After finishing the series of drawings, Big Man Dancing, I began to revise other sketches of female dancers that I had observed.  For some of these, I began to dabble in color. 

In the pieces that remained black and white, I employed the Chinese ink and brush in traditional calligraphic ways. 

Dots, lines, and masses were embellished with textural details and tonal gradations using charcoal pencils, pastels and vine charcoal.

Some drawings evolved in to something almost magical, like this dancer on a tree stump whose hands appear to dispense something that unravels and becomes integrated in to the tree.
Other dancers seemed to become trees themselves...

April 3, 2019

Big Man Dances

Freedom.  It was the second concept that came to my mind after a change of commercial art venues caused me to wonder, “What next?”  My faithful agent had retired, and with that the freedom to basically paint, draw, or sculpt whatever I wanted, as she had a broad range of clients with a variety of tastes.  My remaining commercial venue served clients with a much more limited collecting range - mostly paintings of South Carolina architecture with some folks who swing a bit in to mosaic masks.   I don’t mind these subjects and these art forms.  I am truly grateful to have collectors interested in any of what I do.  But this is  just a small portion of what I do and where my interests lie. 

So what to do with all the drawings, works on paper, sculpture, musical instruments, paintings that are not South Carolina architecture, and mixed media works - stuff that now clutters my home and would be costly to store outside of this friendly abode?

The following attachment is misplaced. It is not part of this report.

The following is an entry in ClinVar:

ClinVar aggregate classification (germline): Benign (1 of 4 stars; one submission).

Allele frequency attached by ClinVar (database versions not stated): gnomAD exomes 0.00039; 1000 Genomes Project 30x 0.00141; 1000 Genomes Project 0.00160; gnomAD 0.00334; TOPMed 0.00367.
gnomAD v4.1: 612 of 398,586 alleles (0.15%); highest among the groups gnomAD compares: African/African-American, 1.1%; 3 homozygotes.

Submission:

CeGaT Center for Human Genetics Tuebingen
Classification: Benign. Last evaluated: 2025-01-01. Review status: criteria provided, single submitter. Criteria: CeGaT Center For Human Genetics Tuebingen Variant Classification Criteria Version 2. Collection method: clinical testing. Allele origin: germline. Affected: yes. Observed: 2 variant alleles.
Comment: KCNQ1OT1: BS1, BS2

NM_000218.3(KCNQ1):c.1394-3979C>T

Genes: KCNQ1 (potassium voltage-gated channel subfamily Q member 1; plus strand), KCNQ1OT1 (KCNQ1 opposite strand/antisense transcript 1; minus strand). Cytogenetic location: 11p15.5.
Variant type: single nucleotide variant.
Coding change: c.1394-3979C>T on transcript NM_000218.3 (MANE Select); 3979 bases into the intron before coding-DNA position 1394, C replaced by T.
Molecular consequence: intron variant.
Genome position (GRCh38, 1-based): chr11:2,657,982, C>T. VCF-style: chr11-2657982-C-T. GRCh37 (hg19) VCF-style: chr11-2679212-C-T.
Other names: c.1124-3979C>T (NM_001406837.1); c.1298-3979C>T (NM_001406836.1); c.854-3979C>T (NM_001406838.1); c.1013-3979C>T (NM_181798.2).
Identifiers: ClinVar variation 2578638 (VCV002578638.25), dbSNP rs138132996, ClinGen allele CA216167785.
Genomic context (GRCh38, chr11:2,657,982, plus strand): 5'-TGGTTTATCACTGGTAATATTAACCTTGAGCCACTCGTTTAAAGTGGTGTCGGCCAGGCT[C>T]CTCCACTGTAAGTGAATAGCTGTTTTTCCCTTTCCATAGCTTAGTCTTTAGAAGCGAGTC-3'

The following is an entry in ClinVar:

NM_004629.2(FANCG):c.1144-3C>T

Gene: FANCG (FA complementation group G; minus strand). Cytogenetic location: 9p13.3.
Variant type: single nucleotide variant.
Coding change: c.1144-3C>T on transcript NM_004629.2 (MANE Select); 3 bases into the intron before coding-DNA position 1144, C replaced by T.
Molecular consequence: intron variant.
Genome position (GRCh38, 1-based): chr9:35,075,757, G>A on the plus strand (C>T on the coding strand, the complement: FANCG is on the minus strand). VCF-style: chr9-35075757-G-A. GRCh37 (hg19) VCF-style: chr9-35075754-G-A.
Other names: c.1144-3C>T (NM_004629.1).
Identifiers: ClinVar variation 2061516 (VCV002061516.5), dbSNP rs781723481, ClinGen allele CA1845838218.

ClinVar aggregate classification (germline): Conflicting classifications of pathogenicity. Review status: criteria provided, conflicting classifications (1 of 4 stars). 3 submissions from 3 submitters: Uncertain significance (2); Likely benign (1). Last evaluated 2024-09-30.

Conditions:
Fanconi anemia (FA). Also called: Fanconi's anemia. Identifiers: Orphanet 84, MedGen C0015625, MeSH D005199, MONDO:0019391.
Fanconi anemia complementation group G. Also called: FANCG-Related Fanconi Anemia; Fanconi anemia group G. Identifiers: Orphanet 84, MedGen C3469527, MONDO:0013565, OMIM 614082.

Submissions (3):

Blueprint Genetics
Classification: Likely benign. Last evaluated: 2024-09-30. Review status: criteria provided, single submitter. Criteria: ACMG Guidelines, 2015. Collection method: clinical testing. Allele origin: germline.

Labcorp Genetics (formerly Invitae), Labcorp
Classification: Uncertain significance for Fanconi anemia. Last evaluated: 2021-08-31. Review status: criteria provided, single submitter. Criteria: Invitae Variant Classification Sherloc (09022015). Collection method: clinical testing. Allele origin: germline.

Generally, when faced with an art bottleneck of this kind, I seek to continue to create art  but without generating more stuff to store until times change.  This can be accomplished by perusing my unfinished work of the past, or work that seemed to be finished but could be better.  By working over old sketches and old paintings I can continue to sharpen my skills without adding to my excess studio fat. 
To begin, I had a box of sketches of dancers that I made years ago during live performances.  Dance has always  been a favorite subject of mine for both drawing by observation and also as a participant.  Over the past few weeks, I have been embellishing these pencil sketches with brush and ink, charcoals, and pastels.  In fleshing these drawings out, they have acquired new meaning.  One figure kept returning.  I called him simply, “Big Man.”  Big Man wanted to dance.  He had a Herculean grace that belied his size.  A story line almost seemed to emerge.  I have yet to decide, however, who “Big Man” really is.